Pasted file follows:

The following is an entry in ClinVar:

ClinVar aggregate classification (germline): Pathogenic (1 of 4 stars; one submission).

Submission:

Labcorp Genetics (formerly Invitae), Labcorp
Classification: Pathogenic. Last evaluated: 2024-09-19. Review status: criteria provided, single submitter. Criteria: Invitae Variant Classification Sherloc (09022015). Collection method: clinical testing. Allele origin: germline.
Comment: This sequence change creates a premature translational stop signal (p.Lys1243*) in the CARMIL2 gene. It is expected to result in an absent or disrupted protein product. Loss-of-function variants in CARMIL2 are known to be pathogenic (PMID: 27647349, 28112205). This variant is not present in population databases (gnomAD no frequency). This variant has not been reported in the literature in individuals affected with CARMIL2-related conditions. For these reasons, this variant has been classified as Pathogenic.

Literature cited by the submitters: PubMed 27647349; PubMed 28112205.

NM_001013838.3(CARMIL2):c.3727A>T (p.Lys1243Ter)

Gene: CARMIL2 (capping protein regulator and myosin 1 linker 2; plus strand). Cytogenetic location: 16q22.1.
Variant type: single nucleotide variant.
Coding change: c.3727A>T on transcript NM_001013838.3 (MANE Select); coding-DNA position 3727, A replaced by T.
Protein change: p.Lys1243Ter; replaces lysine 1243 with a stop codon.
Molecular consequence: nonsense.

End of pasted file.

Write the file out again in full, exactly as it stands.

The following is an entry in ClinVar:

ClinVar aggregate classification (germline): Pathogenic (1 of 4 stars; one submission).

Submission:

Labcorp Genetics (formerly Invitae), Labcorp
Classification: Pathogenic. Last evaluated: 2024-09-19. Review status: criteria provided, single submitter. Criteria: Invitae Variant Classification Sherloc (09022015). Collection method: clinical testing. Allele origin: germline.
Comment: This sequence change creates a premature translational stop signal (p.Lys1243*) in the CARMIL2 gene. It is expected to result in an absent or disrupted protein product. Loss-of-function variants in CARMIL2 are known to be pathogenic (PMID: 27647349, 28112205). This variant is not present in population databases (gnomAD no frequency). This variant has not been reported in the literature in individuals affected with CARMIL2-related conditions. For these reasons, this variant has been classified as Pathogenic.

Literature cited by the submitters: PubMed 27647349; PubMed 28112205.

NM_001013838.3(CARMIL2):c.3727A>T (p.Lys1243Ter)

Gene: CARMIL2 (capping protein regulator and myosin 1 linker 2; plus strand). Cytogenetic location: 16q22.1.
Variant type: single nucleotide variant.
Coding change: c.3727A>T on transcript NM_001013838.3 (MANE Select); coding-DNA position 3727, A replaced by T.
Protein change: p.Lys1243Ter; replaces lysine 1243 with a stop codon.
Molecular consequence: nonsense.